Sunday, August 14, 2016

I Am Not Alone: A Reflection from Camp

Did you have a good week at camp??

So many people asked me this question at church this morning. I found it difficult to answer.

I spent the past week serving at Royal Family Kids Camp, a camp for kids in the foster care system. This was my second year with this organization, and the week at camp again stirred up all kinds of emotions. 38 campers were there, being served by 74 adults and young adults. The kids have all been part of foster care for reasons that are far outside of their control; they have been wounded by parents and others. The world has been hard for them, but many are incredibly resilient. That said, every one of the campers we served was hurting in some way, and many acted out.

Was it a good week?

I decided that I can honestly answer that I believe we were faithful to our calling in serving at camp. We intend to love the campers lavishly, to show them the unconditional love Jesus has for them. The name of the camp--Royal Family Kids--is significant; we strive to roll out the red carpet (literally!) for them from the moment they arrive, to function as a family, and to remember that while they are hurting kids, they are first of all just kids.

Were there hard times? Definitely. When an overstimulated camper melts down and takes off running, that's hard on the guides working with her. When a camper who has been told many times that he is worthless refuses to even try at an activity, that's hard on the staff members running the activity. When a camper who has been shown so much negativity in his young life heckles the drama team in chapel, that's hard on the actors putting on a skit.

But were there good times too? Absolutely. A camper who could not swim when he arrived at camp on Monday was jumping off the diving board without a life jacket (into the caring arms of his guide waiting in the pool below) by Tuesday afternoon. A timid camper who would barely speak volunteered to sing a duet with her guide at the talent show to rousing applause. A camper who loves all things creepy-crawly made a strong connection with our Nature Guide and made sure to save a place at the table beside him for every meal the rest of the week. Campers craving the time and attention of caring, loving adults had this need met--excessively!--for a whole week. It's no wonder that when the limousines came rolling up to camp to pick the campers up at the end of the week and drive them back to regularly life that many campers had tears in their eyes...and most of the staff did too.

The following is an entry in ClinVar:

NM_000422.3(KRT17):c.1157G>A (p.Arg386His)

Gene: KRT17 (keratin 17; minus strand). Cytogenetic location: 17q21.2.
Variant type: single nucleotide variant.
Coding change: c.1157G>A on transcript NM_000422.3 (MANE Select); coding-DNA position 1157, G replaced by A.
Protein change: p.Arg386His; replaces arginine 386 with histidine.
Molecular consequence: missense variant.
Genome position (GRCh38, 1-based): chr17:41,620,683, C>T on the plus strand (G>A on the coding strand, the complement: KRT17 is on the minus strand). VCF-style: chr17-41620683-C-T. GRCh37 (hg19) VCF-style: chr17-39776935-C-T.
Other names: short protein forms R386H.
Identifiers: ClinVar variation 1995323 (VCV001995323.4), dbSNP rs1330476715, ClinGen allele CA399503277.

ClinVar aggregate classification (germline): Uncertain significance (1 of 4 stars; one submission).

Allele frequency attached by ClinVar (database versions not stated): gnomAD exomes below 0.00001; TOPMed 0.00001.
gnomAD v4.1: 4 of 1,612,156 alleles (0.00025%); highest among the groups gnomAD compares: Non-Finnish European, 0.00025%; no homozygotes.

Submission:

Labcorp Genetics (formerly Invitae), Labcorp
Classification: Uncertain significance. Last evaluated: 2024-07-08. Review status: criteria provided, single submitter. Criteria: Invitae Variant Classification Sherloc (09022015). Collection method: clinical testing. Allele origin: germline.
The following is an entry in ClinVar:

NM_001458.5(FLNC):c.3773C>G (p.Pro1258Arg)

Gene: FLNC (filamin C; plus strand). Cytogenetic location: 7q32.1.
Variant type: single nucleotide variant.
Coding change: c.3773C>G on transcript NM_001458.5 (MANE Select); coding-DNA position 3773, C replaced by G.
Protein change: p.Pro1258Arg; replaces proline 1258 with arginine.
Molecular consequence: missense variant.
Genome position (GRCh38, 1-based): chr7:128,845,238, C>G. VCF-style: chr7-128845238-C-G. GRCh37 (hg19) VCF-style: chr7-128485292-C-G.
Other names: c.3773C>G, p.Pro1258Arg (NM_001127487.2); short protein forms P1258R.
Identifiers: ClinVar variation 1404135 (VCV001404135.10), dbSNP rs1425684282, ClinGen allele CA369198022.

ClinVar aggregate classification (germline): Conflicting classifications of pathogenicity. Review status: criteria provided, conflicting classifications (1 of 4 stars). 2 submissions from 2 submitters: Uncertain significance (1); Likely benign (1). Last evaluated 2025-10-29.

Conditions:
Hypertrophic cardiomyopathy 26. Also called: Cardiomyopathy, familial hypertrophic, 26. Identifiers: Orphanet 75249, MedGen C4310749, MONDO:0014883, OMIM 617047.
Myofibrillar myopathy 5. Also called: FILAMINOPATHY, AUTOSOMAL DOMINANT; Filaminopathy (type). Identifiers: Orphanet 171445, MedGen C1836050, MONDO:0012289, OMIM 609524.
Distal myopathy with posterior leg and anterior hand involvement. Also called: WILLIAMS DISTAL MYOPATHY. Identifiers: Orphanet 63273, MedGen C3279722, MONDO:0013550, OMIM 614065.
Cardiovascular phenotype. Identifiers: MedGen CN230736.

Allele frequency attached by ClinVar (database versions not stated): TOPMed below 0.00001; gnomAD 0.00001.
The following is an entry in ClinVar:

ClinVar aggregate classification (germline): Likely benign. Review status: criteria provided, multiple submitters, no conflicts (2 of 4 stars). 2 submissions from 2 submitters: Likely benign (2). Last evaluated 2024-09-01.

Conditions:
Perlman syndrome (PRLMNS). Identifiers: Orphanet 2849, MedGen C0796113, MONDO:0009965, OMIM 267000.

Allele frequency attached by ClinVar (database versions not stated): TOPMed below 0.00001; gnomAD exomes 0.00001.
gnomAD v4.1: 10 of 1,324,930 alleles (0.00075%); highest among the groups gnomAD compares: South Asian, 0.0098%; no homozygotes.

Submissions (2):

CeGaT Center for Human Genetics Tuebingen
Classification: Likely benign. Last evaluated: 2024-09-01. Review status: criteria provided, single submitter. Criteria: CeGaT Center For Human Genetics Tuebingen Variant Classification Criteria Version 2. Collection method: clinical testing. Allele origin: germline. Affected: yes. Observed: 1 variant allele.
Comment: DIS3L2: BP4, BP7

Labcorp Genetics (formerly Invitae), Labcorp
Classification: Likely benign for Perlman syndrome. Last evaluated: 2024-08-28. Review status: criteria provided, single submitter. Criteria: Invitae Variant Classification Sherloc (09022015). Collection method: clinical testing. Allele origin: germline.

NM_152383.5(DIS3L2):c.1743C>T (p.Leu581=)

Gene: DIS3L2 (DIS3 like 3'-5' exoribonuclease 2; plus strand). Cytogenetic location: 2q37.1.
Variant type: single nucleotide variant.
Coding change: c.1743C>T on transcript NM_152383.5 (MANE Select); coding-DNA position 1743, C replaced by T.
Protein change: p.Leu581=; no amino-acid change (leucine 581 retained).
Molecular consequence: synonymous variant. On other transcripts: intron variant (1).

How can I best capture the feeling of camp for those who weren't there? It's a challenge, but here's the best I can do:

Each summer at camp, we teach the campers songs in chapel, and at the end of the week, they each receive an MP3 player pre-loaded with the songs and scriptures from that summer's theme. In chapel, we teach them actions that go along with the songs, and we all sing them together. (By the time the campers are getting on the limos for the ride back home, many of them have their earbuds in and are already listening and re-listening to the songs they learned.)

This summer, one of the songs was "I Am Not Alone" by Kari Jobe. The lyrics of the chorus are powerful, when considered from the perspective of our campers:

I am not alone 
I am not alone 
You will go before me 
You will never leave me

If you are not familiar with the song, here is the lyric video. I hope you'll take a few minutes to watch it...

Now, picture this scene:

It's our daily chapel time. The kids have sung songs; energetic songs that get them pumped up and excited, as well as more reflective songs that remind them of who they are as kids in the Royal Family of God. They have had the opportunity to hear scripture read in a meaningful and engaging way. They have participated in a Bible lesson on how much Jesus loved the apostle Peter, restoring him even after Peter had denied even knowing Jesus. They have been watching a drama unfold throughout the week about a kid who is in a challenging situation, being tempted to give up and take the easy way, but is being encouraged by people who love her that Jesus is with her. And now, it's time to close chapel for today. The music leader cues up "I Am Not Alone," and the campers, guides, and staff do the actions as they sing. At the end of the song, everyone in the room joins hands with those next to them, repeating the chorus: "I am not alone, I am not alone. You will go before me; You will never leave me."

38 hurting kids, surrounded by a community of faithful, caring adults willing to give up their time for a week. Volunteers from all walks of life: a grandmother, a machinist, a police officer, a professor, a pastor, a high school volleyball star, a corporate headhunter, teachers, administrative professionals, social workers, college students, nurses, farmers, homemakers, professional photographers, and IT professionals. All coming together to love kids who hurt. All joining hands and singing over them, praying over them, reminding them: You are not alone. You are not alone. You are not alone.

Was it a good week at camp? Yes. It was a good week at camp. A hard, wonderful, heart-wrenching, lovely, tearful, elating, exhausting, good week at camp.

Thanks for asking.

Chapel at Royal Family Kids Camp...
Image by Royal Family Kids of NW Iowa [All rights reserved]

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